Katrin (suddenly exuberant, though still half blind and barely upright): I finished! I finished!

The End

My vision returned a few hours, two naps, and about a gallon of water later. Cloudy eyes apparently are a common condition among 100-mile racers. It’s harmless and temporary, but it did freak me out a little.

It’s a good time to be alive and running, especially in Leadville.

Spotted in the parking lot before the briefing. My next license plate!

Written by Marcin Krzysztofik - http://wolnybiegacz.pl

V3K (Vegan 3000 Ultra) is a mountain ultramarathon that I heard of for the first time about 2 years ago. Of course I got really keen to run it one day. Before I dive into the report, I can disclose that I finished the race. My result isn’t overly impressive, but I’m satisfied with my performance, considering this was my first such a highly technical race and the first ‘skyrace’ I took part in. My aim had been to finish the race, hopefully in a reasonable time somewhere around the middle of the pack. On top of that I had counted on beautiful views and had been excited to see parts of Snowdonia I’d never seen before.


Skyrunning is a term for a specific kind of running events. These are generally mountain races with a lot of vertical gain proportionally to the race distance. Skyrunning encompasses a few categories: Sky (races up to 50k long), Ultra (races longer than 50k), Vertical (1000 metres of altitude gain) and Extreme (just hardcore 😊). Skyrunning originates from the Dolomites in Italy and over the years has become extremely popular, among others in countries such as USAUK or Poland.

V3K Ultra

V3K Ultra is the first race of Skyrunner UK National Series. V3K stands for Vegan 3,000s. Vegan, because the organiser is vegan and all participants of the race have to adhere to a vegan diet throughout the race. 3,000s, because the race route winds through Snowdonia and takes in all 15 Welsh summits over 3,000 feet tall. More on what these summits are can be found on Wikipedia. All of them are located in the beautiful Snowdonia National Park. The race is 54k long, while the sum of all ascents is over 4,000 metres, so considerable altitude gain. To make matters more interesting, there is a little bit of exposure and scrambling involved, so those with fear of heights might give this race a pass.

The day before

Together with my family we left Oxford on Friday morning (23rd June) and in the afternoon arrived at the event base in Tal-y-bont, just outside of Bangor. At 7 PM the race registration started. Before I started queuing to register I had met some friends: Maciek, Andrzej and Mariusz, whom I know from some previous races. Andrzej and Mariusz had ambitious plans to score high and finish under 10 hours. Maciek, similarly to me, pretty much just wanted to finish the race.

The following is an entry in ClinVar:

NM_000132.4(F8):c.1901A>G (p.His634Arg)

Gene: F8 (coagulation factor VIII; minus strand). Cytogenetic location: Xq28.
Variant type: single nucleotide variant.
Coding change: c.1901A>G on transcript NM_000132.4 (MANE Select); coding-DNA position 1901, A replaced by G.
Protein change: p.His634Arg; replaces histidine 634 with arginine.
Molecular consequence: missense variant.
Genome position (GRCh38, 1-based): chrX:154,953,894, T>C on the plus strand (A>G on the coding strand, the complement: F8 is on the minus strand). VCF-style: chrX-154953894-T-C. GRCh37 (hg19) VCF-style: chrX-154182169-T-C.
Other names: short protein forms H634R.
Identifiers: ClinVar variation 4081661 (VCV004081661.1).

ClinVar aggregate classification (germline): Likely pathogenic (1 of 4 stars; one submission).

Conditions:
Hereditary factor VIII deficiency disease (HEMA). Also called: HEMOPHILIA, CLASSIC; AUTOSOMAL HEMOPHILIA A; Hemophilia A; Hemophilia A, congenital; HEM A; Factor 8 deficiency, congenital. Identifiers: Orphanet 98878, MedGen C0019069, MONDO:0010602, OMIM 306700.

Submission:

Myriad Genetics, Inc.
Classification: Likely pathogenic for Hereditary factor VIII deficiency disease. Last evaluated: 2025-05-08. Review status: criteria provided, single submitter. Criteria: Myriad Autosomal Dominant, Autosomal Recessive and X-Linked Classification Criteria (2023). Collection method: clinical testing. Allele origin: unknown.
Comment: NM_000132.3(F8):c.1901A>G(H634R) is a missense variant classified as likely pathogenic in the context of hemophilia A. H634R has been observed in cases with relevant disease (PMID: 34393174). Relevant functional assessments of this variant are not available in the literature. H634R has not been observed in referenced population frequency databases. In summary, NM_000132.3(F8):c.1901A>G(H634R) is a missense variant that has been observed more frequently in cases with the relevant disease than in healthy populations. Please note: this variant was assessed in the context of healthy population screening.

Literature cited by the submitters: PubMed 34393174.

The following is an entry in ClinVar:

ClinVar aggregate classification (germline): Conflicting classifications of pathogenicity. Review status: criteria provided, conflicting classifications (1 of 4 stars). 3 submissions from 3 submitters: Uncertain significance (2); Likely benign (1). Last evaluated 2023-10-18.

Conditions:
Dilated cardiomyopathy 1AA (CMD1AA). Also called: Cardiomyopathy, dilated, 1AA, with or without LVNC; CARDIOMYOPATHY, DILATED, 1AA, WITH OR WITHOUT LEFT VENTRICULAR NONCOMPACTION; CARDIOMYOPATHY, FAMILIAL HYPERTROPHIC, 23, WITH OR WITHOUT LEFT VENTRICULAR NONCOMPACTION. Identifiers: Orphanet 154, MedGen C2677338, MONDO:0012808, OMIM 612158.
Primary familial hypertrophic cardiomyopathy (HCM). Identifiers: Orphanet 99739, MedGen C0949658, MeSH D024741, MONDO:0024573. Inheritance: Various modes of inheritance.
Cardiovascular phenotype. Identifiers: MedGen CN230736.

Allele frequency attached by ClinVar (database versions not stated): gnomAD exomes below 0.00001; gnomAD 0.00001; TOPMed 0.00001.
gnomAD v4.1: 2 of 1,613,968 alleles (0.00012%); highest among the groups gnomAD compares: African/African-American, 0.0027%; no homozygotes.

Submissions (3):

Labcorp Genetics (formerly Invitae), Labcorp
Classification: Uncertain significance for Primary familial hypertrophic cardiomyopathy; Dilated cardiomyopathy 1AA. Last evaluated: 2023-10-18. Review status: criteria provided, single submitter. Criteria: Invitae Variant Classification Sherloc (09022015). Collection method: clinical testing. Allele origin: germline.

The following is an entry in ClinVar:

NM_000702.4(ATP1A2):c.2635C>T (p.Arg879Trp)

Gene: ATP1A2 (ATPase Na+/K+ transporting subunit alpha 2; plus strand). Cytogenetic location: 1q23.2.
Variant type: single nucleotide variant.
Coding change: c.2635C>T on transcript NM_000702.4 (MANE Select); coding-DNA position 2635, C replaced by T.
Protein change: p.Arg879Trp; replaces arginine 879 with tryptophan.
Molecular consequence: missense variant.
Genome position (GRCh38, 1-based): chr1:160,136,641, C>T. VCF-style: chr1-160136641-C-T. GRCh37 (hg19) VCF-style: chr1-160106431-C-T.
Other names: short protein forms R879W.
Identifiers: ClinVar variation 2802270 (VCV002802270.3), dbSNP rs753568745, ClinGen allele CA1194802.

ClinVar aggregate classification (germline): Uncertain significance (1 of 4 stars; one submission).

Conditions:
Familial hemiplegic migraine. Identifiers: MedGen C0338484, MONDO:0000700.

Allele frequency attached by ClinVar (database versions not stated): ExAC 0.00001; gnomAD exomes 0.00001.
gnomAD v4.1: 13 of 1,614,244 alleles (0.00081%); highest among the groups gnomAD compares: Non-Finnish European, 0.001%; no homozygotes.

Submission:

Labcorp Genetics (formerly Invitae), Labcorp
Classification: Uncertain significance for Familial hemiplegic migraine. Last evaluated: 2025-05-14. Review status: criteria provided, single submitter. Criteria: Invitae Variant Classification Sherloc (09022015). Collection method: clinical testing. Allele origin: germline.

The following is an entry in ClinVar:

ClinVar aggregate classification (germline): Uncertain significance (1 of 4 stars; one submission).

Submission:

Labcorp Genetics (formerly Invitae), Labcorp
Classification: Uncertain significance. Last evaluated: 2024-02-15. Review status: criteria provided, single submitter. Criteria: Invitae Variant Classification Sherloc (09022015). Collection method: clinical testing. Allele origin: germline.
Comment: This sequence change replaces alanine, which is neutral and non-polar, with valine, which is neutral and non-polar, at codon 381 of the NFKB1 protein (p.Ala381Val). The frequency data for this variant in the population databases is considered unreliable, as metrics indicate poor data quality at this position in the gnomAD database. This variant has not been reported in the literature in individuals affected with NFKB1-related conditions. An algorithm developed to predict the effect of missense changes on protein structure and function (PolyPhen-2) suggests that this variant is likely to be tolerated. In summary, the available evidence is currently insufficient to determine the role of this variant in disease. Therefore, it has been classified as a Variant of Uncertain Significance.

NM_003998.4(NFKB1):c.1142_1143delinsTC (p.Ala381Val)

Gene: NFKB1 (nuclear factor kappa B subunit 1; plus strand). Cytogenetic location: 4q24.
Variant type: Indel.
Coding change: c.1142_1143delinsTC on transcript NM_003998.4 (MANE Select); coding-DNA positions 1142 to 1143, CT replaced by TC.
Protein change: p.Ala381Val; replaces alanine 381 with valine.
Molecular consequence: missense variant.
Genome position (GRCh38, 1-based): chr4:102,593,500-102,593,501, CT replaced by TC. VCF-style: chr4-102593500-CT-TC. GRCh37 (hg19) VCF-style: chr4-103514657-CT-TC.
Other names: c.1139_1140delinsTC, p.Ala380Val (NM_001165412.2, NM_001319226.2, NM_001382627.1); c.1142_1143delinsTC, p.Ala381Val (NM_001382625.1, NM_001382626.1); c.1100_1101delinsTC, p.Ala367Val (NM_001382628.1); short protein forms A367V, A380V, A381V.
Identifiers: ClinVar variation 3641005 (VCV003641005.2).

Maciek and I waiting to register

Once we collected our race packs we enjoyed some nice vegan carbo-loading to make sure we have enough calories to burn the next day. Then, just past 8 PM the race director welcomed everyone and delivered her race briefing, pointing out where to be especially careful, where not to cut short etc. After the briefing we went to our nearby Bed & Breakfast. I packed my race vest, prepared my clothes and went to sleep to get at least 4-5 hours of rest.


The alarm rang at 3:30 AM (!). I ate some porridge and a banana, drank some tea, got dressed and just before 4 AM sat in a coach that was about to take all the runners to the race start in Nant Gwynant on the other side of the mountains. It took us about 40 minutes to get there. Then we experienced an onslaught of midges. I haven’t been exposed to them for quite a few years so I forgot how annoying they are. They quickly reminded me! I carried the bite signs with me even over a week after the race!

On the way to Nant Gwynant

Inspired by Andrzej’s and Mariusz’s plan I thought I’d give it a try too and stay not far behind them. To achieve that I made it to the start line and settled just a couple of metres behind them. At 5 AM 150 or so people set off!

Part 1: Snowdon

The race starts on a gently rising path which turns later into a tiresome climb up to the top of Snowdon. Over 900 metres of altitude gain, so no minor feat.

For the first few minutes I kept up with the front runners, but it didn’t take much time for me to realise that if I continued to maintain this pace I would be gone. Out of my league…

Snowdon conquered!

I continued at my own, slower pace, mainly walking uphill and letting others overtake me. After 1.5 hour from start I summitted Snowdon. From there a short and pleasant downhill run followed. Then a short uphill and summit no. 2, Garnedd Ugain was ticked off. Afterwards I enjoyed the most exciting part of the course: the knife-edged arete of Crib Goch, summit no. 3. Unfortunately, the rocks there made me realise that my Salomon XA Pro 3D shoes were inadequate for the terrain as they had no grip on the rocks. As a result of that I had to be extra careful and frustratingly slow; many runners overtook me on this stretch.

Crib Goch

Shortly the descent from Crib Goch started. On a scree slope Maciek appeared and quickly passed me and got out of sight: clearly, he was handling descents better than I was. With the scree out of the way I continued descending along a picturesque valley until I finally reached the A4086 road. After 2 km or so along the road I reached the first feed station where I replenished my water supplies, ate something and promptly continued.

Part 2: Glyderau